The United Nations' top court on Thursday rejected Bosnia's appeal of a ruling that cleared Serbia of genocide during the 1990s civil war.
The International Court of Justice, based in The Hague, said it could not take action on the request because "no decision has been taken by the competent authorities, on behalf of Bosnia and Herzegovina as a state".
The appeal was lodged on February 23 under a push by Bakir Izetbegovic, the Muslim member of Bosnia's tripartite presidency, despite opposition to the move from the country's ethnic Serbs and Croats.
According to the Dayton peace agreement that ended the country's 1992-1995 conflict, key decisions cannot be taken without the consensus of representatives of the three main ethnic groups.
Mladen Ivanic, the Serb member of the presidency, argued that the appeal request should have been decided by the presidency as a whole.
He welcomed the court's decision as proof that "no one can make any more decisions on behalf of Bosnia except its institutions".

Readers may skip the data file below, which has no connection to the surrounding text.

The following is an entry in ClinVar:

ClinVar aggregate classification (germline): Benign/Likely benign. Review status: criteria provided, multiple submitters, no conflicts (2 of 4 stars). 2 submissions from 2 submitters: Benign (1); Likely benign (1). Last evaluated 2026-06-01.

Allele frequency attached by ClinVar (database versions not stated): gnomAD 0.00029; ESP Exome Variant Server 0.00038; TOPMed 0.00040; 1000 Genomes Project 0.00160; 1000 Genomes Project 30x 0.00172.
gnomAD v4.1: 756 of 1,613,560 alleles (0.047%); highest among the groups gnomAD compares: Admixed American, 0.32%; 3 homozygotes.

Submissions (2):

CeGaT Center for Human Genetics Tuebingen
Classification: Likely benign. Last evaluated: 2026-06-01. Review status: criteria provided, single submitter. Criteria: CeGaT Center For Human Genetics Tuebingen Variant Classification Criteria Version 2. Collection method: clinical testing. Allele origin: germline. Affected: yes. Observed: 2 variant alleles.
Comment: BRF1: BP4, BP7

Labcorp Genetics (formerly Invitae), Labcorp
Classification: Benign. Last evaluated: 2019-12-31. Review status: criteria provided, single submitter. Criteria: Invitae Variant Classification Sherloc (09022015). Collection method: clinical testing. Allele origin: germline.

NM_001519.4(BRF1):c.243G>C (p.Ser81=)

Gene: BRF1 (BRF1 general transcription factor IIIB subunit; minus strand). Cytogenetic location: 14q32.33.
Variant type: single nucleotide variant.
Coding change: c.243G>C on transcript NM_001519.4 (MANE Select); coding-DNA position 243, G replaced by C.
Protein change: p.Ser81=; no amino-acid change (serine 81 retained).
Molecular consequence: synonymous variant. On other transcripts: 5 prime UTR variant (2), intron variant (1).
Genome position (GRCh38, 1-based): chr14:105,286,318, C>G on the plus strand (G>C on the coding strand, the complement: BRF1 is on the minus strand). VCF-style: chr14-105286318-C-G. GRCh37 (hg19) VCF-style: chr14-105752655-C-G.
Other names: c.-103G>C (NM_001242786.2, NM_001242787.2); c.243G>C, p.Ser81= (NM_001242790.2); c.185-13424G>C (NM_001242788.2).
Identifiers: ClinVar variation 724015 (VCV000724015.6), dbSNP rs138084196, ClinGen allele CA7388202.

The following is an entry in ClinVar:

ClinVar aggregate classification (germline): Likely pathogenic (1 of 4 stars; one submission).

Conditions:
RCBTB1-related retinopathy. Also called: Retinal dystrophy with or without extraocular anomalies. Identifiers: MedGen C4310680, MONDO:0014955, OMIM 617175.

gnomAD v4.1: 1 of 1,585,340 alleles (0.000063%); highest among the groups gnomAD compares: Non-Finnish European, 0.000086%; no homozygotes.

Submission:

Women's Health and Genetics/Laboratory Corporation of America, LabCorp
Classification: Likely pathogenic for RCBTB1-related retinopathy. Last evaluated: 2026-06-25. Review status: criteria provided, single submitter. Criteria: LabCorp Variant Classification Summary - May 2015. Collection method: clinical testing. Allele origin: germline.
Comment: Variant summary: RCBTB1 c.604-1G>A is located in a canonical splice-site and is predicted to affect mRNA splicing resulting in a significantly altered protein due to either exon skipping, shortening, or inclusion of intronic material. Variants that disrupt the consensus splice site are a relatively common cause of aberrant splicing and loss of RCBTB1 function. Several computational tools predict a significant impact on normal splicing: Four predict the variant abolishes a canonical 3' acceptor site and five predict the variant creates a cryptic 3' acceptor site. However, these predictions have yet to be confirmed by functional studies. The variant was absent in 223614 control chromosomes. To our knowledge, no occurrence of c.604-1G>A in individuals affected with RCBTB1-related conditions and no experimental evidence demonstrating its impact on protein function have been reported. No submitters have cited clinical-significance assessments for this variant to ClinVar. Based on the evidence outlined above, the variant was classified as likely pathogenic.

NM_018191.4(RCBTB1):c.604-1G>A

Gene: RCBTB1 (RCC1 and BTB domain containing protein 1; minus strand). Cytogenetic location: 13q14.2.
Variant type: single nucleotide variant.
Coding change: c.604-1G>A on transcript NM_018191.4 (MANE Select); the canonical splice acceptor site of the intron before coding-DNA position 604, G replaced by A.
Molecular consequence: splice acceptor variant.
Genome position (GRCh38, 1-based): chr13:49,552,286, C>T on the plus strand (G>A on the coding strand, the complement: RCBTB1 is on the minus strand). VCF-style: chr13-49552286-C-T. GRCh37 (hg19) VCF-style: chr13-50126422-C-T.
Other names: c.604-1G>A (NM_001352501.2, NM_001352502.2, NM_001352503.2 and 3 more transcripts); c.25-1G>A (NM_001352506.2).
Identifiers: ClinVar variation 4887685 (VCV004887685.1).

But Izetbegovic, at a separate press conference, described the court's decision as "politically motivated".
He had claimed there was no need for the presidency to agree on the appeal because the request was made by a lawyer the presidency appointed in 2002.
Many officials in Bosnia had said the move could spark a new political crisis in the deeply divided Balkan country.
In the original case lodged by the Muslim-dominated government of Bosnia in 1993, Sarajevo accused Belgrade of orchestrating a genocide through widespread "ethnic cleansing" during the war, which claimed more than 100,000 lives.
In 2007, the ICJ found only one act of genocide -- the massacre of nearly 8,000 Muslim men and boys by Bosnian Serb forces in Srebrenica -- and said there was not enough evidence to suggest that Belgrade was directly responsible.
The ICJ did find, however, that Serbia, which gave political and military backing to Bosnian Serbs, had broken international law by failing to prevent the slaughter.
Izetbegovic had said that Bosnia had "new arguments" in its case, notably those presented during the trial of Ratko Mladic, the Bosnian Serb wartime army chief who is awaiting judgement at a UN tribunal.
The 10-year deadline for Bosnia to request an appeal of the ruling expired on February 26.